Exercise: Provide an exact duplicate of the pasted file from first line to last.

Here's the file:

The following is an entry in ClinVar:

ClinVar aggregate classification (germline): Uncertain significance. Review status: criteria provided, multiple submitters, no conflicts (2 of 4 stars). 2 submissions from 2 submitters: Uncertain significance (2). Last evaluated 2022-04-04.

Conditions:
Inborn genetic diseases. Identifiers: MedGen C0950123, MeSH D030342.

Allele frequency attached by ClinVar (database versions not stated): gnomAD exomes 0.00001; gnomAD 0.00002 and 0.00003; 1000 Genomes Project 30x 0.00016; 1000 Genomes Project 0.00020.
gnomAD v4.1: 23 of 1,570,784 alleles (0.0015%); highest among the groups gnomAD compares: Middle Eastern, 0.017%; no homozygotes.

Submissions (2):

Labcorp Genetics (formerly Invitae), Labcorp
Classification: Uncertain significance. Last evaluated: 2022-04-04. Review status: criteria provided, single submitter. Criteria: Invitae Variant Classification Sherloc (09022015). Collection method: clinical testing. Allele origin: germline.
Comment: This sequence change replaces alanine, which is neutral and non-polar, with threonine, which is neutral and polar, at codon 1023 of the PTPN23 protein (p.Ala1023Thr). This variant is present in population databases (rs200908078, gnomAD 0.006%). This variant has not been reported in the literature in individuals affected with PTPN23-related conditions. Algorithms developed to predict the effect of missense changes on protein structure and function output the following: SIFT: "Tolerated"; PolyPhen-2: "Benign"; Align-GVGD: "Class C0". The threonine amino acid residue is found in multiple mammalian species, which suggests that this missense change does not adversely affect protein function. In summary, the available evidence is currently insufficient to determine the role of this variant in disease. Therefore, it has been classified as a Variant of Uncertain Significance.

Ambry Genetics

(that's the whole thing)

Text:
The following is an entry in ClinVar:

ClinVar aggregate classification (germline): Uncertain significance. Review status: criteria provided, multiple submitters, no conflicts (2 of 4 stars). 2 submissions from 2 submitters: Uncertain significance (2). Last evaluated 2022-04-04.

Conditions:
Inborn genetic diseases. Identifiers: MedGen C0950123, MeSH D030342.

Allele frequency attached by ClinVar (database versions not stated): gnomAD exomes 0.00001; gnomAD 0.00002 and 0.00003; 1000 Genomes Project 30x 0.00016; 1000 Genomes Project 0.00020.
gnomAD v4.1: 23 of 1,570,784 alleles (0.0015%); highest among the groups gnomAD compares: Middle Eastern, 0.017%; no homozygotes.

Submissions (2):

Labcorp Genetics (formerly Invitae), Labcorp
Classification: Uncertain significance. Last evaluated: 2022-04-04. Review status: criteria provided, single submitter. Criteria: Invitae Variant Classification Sherloc (09022015). Collection method: clinical testing. Allele origin: germline.
Comment: This sequence change replaces alanine, which is neutral and non-polar, with threonine, which is neutral and polar, at codon 1023 of the PTPN23 protein (p.Ala1023Thr). This variant is present in population databases (rs200908078, gnomAD 0.006%). This variant has not been reported in the literature in individuals affected with PTPN23-related conditions. Algorithms developed to predict the effect of missense changes on protein structure and function output the following: SIFT: "Tolerated"; PolyPhen-2: "Benign"; Align-GVGD: "Class C0". The threonine amino acid residue is found in multiple mammalian species, which suggests that this missense change does not adversely affect protein function. In summary, the available evidence is currently insufficient to determine the role of this variant in disease. Therefore, it has been classified as a Variant of Uncertain Significance.

Ambry Genetics